The movie begins with Kate (Brittany Snow) discussing her mother Lori's (Jenny McCarthy) series of bad relationships which always causes them to move to a new town. She and her mother move to a suburb of Portland, Oregon and Kate gets a job as a waitress. While at work, she sees popular local boy John Tucker (Jesse Metcalfe) on dates with three different girls: Carrie (Arielle Kebbel), a chronic overachiever; Heather (Ashanti), who is head cheerleader; and Beth (Sophia Bush) a promiscuous and liberal vegan activist. Kate learns from a co-worker that he dates girls from different cliques at his school so that they never interact and convinces the girls he dates to keep their relationships secret.
One day in gym class, Kate, Carrie, Heather and Beth end up on the same team for a volleyball game. During the game, Carrie brags about being with John Tucker, and the girls learn about his scheme. Carrie, Heather and Beth begin fighting. Kate tries to intervene, only to get all four of them sent to detention for the fight. Later that evening, the girls enlist Kate's help in seeking revenge against John Tucker. Meanwhile, Kate becomes friends with John's brother Scott (Penn Badgley), better known as "The Other Tucker". The girls' initial attempts to undo John (making people believe he has genital herpes and with Heather undermining his confidence by pranking him with estrogen, causing him to become weak and say strange things about himself) initially work in humiliating John, but eventually backfire as John manages to use them to his advantage. After he breaks up with all three girls, they agree that breaking his heart is the ideal revenge. They then enlist Kate to be the heartbreaker.
Kate joins the cheerleading team in order to get John's attention, and the girls give her advice on how to act around John and spy on the dates using surveillance equipment. Kate also gets a make over and John immediately notices Kate and tries to win her attention, but Kate dismisses him. With his ego insulted that there is a girl he cannot charm, John becomes determined to get her.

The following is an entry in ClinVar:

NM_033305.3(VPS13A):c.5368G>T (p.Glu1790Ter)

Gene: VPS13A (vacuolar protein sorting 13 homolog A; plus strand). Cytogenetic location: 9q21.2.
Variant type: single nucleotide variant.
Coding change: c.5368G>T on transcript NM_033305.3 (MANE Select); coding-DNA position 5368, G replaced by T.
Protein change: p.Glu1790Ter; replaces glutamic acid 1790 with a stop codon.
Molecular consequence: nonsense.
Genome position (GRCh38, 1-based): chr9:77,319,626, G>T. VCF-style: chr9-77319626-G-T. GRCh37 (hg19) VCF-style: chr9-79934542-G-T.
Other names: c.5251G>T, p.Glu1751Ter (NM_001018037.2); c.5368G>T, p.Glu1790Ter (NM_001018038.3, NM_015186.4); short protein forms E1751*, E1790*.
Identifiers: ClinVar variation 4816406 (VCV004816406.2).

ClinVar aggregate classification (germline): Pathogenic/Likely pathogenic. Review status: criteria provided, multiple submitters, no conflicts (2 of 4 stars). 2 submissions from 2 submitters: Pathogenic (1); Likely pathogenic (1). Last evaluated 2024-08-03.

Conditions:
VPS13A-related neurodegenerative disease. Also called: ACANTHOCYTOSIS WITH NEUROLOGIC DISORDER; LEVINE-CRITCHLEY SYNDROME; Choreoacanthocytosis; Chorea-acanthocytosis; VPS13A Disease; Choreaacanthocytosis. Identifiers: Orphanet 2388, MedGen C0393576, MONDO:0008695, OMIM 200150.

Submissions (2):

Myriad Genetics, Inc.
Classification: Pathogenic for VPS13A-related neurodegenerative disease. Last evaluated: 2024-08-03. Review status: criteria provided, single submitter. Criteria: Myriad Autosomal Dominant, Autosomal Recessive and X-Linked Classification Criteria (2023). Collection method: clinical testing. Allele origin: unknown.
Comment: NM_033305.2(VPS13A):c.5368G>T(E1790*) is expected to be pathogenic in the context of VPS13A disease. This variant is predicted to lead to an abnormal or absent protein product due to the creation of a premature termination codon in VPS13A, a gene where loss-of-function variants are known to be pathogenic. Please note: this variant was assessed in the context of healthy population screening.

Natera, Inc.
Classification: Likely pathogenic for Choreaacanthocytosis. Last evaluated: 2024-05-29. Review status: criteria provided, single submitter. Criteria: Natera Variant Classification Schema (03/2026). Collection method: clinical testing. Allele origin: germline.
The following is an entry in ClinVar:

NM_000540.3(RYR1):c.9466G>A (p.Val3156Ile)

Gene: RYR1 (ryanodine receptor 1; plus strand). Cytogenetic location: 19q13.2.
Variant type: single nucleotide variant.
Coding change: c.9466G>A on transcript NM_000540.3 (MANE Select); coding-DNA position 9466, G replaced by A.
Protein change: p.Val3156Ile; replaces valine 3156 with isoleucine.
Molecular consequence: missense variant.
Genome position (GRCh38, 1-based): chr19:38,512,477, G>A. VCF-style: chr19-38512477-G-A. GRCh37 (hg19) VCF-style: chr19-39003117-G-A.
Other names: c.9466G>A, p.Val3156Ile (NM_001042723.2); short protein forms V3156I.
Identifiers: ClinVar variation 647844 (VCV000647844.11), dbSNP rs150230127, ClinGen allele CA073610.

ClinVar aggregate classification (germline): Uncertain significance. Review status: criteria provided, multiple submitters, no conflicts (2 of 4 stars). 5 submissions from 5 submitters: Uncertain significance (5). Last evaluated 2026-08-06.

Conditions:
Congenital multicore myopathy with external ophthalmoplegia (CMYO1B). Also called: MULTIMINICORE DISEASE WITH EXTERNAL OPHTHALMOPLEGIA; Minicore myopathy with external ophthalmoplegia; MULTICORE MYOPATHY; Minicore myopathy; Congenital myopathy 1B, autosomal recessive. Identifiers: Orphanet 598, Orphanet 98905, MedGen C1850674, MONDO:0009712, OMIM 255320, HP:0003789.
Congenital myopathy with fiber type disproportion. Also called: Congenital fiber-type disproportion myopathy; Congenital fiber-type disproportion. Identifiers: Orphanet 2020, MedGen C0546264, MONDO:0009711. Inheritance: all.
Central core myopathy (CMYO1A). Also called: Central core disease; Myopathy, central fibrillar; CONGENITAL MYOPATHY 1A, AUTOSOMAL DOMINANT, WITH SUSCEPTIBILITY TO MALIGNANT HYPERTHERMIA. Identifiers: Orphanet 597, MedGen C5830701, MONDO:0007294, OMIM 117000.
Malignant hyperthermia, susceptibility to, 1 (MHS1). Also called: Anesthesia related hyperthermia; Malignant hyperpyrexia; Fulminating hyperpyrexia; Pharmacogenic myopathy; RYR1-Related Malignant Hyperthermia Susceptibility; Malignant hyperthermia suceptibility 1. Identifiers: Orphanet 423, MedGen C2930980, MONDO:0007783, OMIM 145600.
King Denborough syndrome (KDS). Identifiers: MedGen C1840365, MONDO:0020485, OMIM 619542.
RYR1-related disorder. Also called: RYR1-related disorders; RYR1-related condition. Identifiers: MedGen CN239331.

Kate and John eventually go on a series of dates, the first of which is a bonfire at the beach. Kate is unprepared after John asks to take her home and Beth intervenes to teach her how to kiss. However, John arrives, forcing Beth to hide in the back of his Land Rover.
At her house, Kate manages to buy Beth time to escape by kissing John, with Beth's skirt being ruined in the process after getting it caught in the car's door. The plan seems to be working as John relentlessly chases after Kate, even going to her house in the middle of the night while talking to her on the phone at the same time. (Kate tells him that she needs to call the police because there is a stalker outside the house, and John drives away in panic, hitting a trash can.)
The next date is a romantic boat ride, and Kate and John have a good time together. Beth later notices that Kate is starting to fall for John. To counteract this, Carrie tapes John bragging to his friends in the locker room, saying he'll be scoring "more than baskets" at the away game, and shows the tape to Kate in order to get her to snap out of it.
The girls try another plan to embarrass John Tucker at a hotel on the night of the away game. Kate seduces John on a video-chat and tells him to put on a woman's thong and climb out of his room and into hers. He is misled and climbs into a teacher's room and ultimately becomes the laughingstock of the school. John again uses this to his advantage, starting a fashion trend that helps the boys in the basketball team play better. Meanwhile, Kate's mother and Scott both discover the plan and lament the change in Kate's behavior.
Afterward, Kate tells John that she heard about what he said in the locker room about her. John makes amends by giving her his watch and asking her to be his girlfriend. Kate tells Heather, Carrie and Beth that she wants to be out of the plan, as whether they are dating or plotting to destroy John Tucker, it is still all about him. At John's birthday party, the tape the girls made of John's destruction is played, and Kate reveals the entire plot as John stares in disbelief, seemingly hurt.